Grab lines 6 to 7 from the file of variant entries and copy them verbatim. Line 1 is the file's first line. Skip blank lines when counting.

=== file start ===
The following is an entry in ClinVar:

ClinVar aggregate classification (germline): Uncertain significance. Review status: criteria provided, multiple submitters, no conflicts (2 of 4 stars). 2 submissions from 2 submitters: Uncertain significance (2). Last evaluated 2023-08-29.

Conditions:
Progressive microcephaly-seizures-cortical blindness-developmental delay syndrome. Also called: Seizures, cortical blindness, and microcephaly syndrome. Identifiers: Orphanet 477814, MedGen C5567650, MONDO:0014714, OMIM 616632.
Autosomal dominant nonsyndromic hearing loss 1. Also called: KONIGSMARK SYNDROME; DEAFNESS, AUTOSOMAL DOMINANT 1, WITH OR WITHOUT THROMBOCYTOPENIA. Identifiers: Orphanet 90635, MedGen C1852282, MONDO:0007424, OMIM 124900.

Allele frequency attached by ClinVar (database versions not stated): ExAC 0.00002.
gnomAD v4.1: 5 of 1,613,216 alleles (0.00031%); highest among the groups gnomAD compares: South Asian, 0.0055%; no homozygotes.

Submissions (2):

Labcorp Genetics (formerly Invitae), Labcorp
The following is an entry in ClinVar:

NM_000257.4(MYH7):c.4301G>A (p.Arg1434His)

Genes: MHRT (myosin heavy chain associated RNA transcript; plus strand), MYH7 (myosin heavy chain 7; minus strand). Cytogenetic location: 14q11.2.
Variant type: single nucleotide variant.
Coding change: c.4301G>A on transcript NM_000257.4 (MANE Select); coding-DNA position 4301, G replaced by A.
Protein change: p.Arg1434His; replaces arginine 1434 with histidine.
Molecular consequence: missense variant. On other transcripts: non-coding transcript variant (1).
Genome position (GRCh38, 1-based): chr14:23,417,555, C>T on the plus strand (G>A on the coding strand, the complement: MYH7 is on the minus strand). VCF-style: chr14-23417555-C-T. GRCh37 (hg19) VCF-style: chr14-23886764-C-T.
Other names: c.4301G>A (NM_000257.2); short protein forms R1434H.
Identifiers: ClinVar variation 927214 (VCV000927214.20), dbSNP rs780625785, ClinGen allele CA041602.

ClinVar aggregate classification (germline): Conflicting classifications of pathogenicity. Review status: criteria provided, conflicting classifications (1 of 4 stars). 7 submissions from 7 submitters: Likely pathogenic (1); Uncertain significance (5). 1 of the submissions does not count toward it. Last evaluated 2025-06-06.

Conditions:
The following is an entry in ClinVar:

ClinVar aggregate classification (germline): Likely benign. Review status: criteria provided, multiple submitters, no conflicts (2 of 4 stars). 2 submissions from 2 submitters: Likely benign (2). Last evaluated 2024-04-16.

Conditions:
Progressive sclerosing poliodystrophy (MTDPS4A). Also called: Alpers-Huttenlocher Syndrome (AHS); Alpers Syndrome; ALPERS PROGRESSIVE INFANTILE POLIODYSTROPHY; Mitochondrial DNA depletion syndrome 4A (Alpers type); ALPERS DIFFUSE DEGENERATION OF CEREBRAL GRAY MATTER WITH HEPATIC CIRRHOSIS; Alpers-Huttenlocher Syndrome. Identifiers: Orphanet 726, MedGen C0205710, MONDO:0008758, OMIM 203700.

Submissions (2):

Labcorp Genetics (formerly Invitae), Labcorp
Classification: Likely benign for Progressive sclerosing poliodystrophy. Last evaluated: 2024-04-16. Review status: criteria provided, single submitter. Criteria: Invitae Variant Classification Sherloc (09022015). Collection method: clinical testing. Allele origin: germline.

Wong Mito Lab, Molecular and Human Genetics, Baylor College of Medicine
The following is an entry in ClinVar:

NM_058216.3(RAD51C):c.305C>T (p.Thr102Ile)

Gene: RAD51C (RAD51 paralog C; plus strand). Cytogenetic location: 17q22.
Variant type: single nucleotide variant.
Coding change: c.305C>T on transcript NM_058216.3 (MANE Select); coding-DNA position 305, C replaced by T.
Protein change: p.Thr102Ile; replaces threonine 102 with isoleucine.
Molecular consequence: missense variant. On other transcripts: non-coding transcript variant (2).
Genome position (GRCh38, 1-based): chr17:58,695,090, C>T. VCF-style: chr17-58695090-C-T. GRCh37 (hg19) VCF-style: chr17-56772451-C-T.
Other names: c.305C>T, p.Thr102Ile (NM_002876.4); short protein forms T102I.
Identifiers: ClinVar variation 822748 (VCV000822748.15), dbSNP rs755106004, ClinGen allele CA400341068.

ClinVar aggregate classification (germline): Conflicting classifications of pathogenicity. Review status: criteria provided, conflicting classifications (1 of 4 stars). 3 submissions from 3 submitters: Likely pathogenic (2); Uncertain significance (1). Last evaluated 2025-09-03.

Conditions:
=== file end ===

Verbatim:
Allele frequency attached by ClinVar (database versions not stated): ExAC 0.00002.
gnomAD v4.1: 5 of 1,613,216 alleles (0.00031%); highest among the groups gnomAD compares: South Asian, 0.0055%; no homozygotes.